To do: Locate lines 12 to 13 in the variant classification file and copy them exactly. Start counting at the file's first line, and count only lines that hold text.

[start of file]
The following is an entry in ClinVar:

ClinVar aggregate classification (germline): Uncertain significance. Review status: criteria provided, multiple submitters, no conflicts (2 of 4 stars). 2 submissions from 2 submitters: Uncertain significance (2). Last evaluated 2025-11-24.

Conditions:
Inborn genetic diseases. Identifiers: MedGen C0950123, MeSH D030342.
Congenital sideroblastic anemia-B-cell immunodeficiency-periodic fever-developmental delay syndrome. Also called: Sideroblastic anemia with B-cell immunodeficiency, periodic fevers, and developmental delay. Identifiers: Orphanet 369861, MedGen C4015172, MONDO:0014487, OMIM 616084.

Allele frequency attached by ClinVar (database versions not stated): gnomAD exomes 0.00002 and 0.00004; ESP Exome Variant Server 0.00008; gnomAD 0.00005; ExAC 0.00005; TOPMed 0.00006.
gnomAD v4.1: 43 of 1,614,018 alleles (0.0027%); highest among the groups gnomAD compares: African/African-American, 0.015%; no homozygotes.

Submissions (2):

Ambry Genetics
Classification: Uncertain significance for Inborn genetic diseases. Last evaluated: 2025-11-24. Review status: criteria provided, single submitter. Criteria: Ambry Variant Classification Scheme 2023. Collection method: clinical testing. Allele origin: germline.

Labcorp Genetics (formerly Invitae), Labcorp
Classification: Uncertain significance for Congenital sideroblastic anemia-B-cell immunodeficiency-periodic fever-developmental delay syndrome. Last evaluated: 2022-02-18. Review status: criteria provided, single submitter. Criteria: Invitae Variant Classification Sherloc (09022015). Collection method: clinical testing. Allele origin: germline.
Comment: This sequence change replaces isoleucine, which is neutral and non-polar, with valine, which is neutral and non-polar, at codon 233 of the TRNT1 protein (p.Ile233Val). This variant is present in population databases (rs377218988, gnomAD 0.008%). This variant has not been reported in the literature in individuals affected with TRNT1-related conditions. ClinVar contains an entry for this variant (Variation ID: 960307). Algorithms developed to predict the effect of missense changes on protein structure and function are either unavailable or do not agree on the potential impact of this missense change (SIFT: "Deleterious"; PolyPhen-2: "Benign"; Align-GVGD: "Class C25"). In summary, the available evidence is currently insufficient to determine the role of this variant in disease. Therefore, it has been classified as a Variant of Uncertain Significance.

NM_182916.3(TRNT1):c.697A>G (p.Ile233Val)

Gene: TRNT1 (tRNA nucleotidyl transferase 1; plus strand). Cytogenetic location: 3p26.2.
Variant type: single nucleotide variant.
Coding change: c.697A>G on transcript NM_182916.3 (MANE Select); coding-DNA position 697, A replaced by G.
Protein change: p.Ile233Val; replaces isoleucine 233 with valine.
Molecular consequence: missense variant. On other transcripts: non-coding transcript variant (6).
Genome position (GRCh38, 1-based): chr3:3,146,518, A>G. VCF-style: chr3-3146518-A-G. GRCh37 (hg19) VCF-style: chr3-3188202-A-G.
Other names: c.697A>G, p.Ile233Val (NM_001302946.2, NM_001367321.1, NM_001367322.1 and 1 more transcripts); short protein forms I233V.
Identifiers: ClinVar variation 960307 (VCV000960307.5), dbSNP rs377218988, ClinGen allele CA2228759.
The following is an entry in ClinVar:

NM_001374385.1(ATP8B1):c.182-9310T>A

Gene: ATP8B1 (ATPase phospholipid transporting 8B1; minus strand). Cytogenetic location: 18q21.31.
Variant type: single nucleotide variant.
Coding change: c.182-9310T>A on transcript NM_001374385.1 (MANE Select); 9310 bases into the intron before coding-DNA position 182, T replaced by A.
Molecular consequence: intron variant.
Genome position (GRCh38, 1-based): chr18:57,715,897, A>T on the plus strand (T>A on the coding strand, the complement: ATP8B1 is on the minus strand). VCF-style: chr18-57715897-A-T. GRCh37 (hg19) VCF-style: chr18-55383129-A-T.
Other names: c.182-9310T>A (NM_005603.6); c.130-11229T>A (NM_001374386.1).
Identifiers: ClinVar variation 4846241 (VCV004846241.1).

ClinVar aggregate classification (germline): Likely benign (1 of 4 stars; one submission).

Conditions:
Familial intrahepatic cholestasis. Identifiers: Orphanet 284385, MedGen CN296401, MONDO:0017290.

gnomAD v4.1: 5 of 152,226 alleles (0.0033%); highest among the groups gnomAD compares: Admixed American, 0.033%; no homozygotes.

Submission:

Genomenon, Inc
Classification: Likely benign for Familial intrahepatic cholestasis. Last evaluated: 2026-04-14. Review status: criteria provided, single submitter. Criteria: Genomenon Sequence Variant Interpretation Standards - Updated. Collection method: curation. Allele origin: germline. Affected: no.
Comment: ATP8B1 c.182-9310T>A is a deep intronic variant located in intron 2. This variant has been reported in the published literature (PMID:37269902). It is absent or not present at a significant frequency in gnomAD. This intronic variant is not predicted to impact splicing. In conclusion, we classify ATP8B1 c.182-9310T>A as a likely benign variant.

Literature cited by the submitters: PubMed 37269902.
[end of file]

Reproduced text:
Classification: Uncertain significance for Congenital sideroblastic anemia-B-cell immunodeficiency-periodic fever-developmental delay syndrome. Last evaluated: 2022-02-18. Review status: criteria provided, single submitter. Criteria: Invitae Variant Classification Sherloc (09022015). Collection method: clinical testing. Allele origin: germline.
Comment: This sequence change replaces isoleucine, which is neutral and non-polar, with valine, which is neutral and non-polar, at codon 233 of the TRNT1 protein (p.Ile233Val). This variant is present in population databases (rs377218988, gnomAD 0.008%). This variant has not been reported in the literature in individuals affected with TRNT1-related conditions. ClinVar contains an entry for this variant (Variation ID: 960307). Algorithms developed to predict the effect of missense changes on protein structure and function are either unavailable or do not agree on the potential impact of this missense change (SIFT: "Deleterious"; PolyPhen-2: "Benign"; Align-GVGD: "Class C25"). In summary, the available evidence is currently insufficient to determine the role of this variant in disease. Therefore, it has been classified as a Variant of Uncertain Significance.